Sent by a reader: Nikon D850 at the North Pole
I went to the North Pole with Polarexplorers a company that does this sort of thing, we landed at Barneo ice base
that is really something, every year a Russian company sets up the base for a month tarting with parachuting a small team to clear a runway north of 89 and then the bring in other people and set up camp. People then shuttle in and out with a Russian AN40 STOL aircraft (see pics and movie which is frame two of the FLICKR) after that others arrive including me, some ski the lsast degree from 89-90 and others like me hop on the helicopter for a short flight to the Pole and to take it in.
The ice this year is thin- the season this year for the camp was only a few days more than 2 weeks and even with that the runway cracked. This is the Arctic Ocean, there is 10,000 feet of water under the ice, the ice is moving constantly cracking and forming pressure ridges (seen in photos) - All of the scientific measurements appear to indicate this is the thinnest ice and warmest Pole on record. It is still cold (-23 when I was at the Pole), but relatively it is much warmer and the ice much thinner. That picture file has a bunch of satellite data lifted from various government web sites for the day I was there showing how thin the ice was.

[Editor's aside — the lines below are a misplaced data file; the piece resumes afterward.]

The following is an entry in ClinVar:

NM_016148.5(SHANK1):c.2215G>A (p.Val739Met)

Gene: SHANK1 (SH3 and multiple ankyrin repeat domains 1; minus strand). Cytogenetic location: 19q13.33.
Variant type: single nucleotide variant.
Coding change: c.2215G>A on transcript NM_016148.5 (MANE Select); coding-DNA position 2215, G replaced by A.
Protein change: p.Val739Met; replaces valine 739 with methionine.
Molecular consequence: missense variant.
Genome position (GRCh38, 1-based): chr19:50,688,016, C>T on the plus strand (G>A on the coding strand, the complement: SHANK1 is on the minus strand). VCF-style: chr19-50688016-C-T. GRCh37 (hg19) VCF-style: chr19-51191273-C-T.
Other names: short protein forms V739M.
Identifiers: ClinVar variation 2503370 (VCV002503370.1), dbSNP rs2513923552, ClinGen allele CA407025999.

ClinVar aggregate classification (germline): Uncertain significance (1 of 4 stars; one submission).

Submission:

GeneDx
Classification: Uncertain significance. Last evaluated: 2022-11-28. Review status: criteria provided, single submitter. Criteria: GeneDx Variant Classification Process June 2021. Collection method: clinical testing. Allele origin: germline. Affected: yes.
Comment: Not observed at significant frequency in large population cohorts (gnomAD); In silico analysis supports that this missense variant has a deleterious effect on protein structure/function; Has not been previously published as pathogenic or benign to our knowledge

There are amazing Youtube on the Pole and Barneo ice base especially plane landing and treks to the pole if that interests you. A quick search brings it up.
As for the Nikon, I found the camera was a champ in the cold. I use a fixed lens, in this case a 50 mm F1.4 Nikon on the theory that a fixed lens seals the camera better than a zoom. I had extra batteries in an inside pocket something I learned from other arctic trips- like the 2015 total eclipse in Svalbard at 79 N (photos there too if you wish- that was a D810). I use heated liner gloves because cameras are too clumsy with down mittens- that works great even at -23. But I didn't use my extra battery the EL-15a functioned well and I shot a normal quantity of photos without switching batteries- I did not experience the rapid LiON cold death I have seen with prior versions of the battery.
I also use my D850 here in Tucson at more than 100 degrees and getting warmer- it works well there too. You have written and linked much about the camera's abilities- but I also think the cameras environmental tolerance is great with it functioning perfectly from the North Pole to the desert.https://www.flickr.com/photos/eliot_photos/sets/72157665994144247/
Not all pictures are from the D850 - there are some Nikon point and shoot as well but most are the D850 - few are HDR I shot because the dynamic range of all white is a problem so HDR does indeed help a bit.
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